In the final part of Tablet’s series on French anti-Semitism, echoes and paradoxes of a gruesome murder
Steven Salaita’s case isn’t about free speech. It’s about common sense, and the rightful consequences of bigotry and violence.
Why ‘Islamophobia’ in Europe cannot be equated with anti-Semitism, either in nature or degree
A live-action role-playing game set up a scenario with ‘inmates’ and a ‘furnace.’ What could go wrong?
From Black Rock City to the Negev Desert, the sandy camping trip comes to the Middle East
Karl Stern, Canadian psychiatrist and writer, was in his day a famous Catholic convert. Why has he been forgotten?
‘Let the Celebrations Begin,’ an acclaimed and controversial Australian children’s book, raises questions about Holocaust education
Jewish grandma Isadora Alman pioneered the American sex-advice column, then found her work obsolete.
Talmudic rabbis debate professional eulogizers, trying to strike a balance between the holy and the mundane
With The Lawgiver, the best-selling novelist takes another stab at the kind of Hollywood fame he’s always coveted
Prominent Jews like the Harvard lawyer have spent years criticizing Obama. So, why are they endorsing him?
The edited typescript of “Eichmann in Jerusalem” reveals New Yorker editor William Shawn’s meticulous work
Plus whom Anne Frank belongs to, and more
Today on Tablet
Friends and Politics, Part 3: Norman Podhoretz. The neoconservative icon and I weren’t personally close, but we shared a more important bond, over the struggle to defend Israel and American Jewry.
Irving Kristol positioned himself as a hard-headed realist willing to buck liberal pieties, but do his unsentimental pronouncements, collected in a new volume, stand the test of time?
Jews have always had a special connection to magazines, and it’s Jews—like Sidney Harman, new owner of Newsweek—who will reinvent them
Targeted Democrat responds, and more
Review elides author’s famed legacy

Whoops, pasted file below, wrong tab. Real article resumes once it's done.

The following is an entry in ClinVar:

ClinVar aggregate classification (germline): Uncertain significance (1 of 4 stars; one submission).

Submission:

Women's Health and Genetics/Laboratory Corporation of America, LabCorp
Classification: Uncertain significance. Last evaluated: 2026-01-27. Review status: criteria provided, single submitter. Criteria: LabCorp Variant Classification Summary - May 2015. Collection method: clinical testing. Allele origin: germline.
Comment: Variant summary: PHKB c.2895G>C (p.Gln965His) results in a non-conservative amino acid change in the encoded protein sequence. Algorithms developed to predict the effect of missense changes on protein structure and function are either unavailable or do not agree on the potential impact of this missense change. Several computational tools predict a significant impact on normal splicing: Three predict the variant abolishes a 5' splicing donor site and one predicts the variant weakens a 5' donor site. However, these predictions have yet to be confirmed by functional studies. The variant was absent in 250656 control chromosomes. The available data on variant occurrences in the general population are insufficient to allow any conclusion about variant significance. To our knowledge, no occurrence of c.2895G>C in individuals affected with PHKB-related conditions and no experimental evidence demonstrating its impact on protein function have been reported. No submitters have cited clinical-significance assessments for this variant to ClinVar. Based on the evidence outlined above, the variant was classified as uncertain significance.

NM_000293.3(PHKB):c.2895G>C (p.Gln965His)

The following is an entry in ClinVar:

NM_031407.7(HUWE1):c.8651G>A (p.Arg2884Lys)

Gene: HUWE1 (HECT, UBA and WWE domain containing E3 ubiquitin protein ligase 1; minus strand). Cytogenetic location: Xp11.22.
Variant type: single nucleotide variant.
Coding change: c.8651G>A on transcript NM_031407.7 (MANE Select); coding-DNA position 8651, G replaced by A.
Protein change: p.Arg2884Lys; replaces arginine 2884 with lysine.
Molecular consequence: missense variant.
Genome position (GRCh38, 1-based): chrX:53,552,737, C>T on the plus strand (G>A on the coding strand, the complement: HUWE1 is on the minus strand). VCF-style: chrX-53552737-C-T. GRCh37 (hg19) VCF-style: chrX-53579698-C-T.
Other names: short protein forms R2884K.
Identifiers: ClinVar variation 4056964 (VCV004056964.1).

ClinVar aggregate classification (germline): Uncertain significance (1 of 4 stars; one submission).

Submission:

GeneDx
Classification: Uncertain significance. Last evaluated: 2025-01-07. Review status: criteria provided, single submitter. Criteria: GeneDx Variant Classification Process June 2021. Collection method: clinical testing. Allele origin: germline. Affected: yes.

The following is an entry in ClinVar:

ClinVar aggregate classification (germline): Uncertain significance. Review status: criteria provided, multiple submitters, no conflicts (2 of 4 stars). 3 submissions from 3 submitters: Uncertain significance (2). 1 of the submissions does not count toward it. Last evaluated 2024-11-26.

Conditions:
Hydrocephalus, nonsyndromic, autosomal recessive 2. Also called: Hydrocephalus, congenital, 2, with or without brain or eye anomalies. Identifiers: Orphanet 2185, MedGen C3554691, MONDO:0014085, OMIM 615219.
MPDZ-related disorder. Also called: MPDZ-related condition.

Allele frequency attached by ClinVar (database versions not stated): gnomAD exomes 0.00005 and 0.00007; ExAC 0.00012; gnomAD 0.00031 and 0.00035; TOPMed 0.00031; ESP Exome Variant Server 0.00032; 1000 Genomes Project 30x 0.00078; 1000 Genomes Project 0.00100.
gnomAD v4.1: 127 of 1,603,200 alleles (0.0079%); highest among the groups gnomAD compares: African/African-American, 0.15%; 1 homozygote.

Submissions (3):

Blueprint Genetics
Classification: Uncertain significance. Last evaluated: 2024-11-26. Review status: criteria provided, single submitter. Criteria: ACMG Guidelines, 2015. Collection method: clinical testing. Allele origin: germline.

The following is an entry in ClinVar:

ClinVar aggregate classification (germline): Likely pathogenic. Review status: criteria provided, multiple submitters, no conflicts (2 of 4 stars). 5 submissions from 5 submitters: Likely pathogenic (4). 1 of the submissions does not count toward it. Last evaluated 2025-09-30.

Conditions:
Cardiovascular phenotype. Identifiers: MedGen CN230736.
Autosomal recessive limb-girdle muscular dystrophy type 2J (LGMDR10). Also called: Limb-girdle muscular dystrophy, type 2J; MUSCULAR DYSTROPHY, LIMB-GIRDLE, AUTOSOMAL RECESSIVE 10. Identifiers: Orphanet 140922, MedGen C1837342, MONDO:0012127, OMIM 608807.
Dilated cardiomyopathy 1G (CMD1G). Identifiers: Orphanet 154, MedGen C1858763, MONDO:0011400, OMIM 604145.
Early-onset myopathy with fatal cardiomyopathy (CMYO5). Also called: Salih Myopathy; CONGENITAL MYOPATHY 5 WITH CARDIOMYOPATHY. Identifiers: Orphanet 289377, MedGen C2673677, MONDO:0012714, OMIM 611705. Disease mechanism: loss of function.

Plus the other half of ‘Dysentery’ weighs in
Propaganda old and new
In a new history of neconservatism, Senator Henry ‘Scoop’ Jackson emerges as a pivotal figure
An excerpt from a new history of Commentary shows how the fiction published in the magazine’s early years shook not just the world of Jewish literature but the very foundations of American letters
Infidelities, legacies, comedies, and child prodigies
There were more than 40 events this year celebrating Jewish culture
Two-night television series premieres Labor Day on the History channel
Hillel the Elder’s 2,000-year-old rabbinic quote is basically the new YOLO
How Maimonides explains the Hello Kitty controversy
Israeli police rule out criminality in death of 23-year-old last seen hiking
San Diego Chargers commentator will sit next game out after ‘cheap’ joke
Leading Reform rabbi cites newspaper’s one-sided coverage of Gaza war
If Jews make Israeli policy, do Wasps run England?
Update: 81-year-old comedian in medically-induced coma, ‘resting comfortably’
Some people lean on neighbors for a cup of sugar. The Fruchters, of Memphis, Tennessee, needed theirs to help them keep the Sabbath.
Forging ancient artifacts, procuring army sick passes, and pretending to be normal after a traumatic brain injury
After making a splash back home, the creators of the Hebrew-language program are launching an English version on Vox Tablet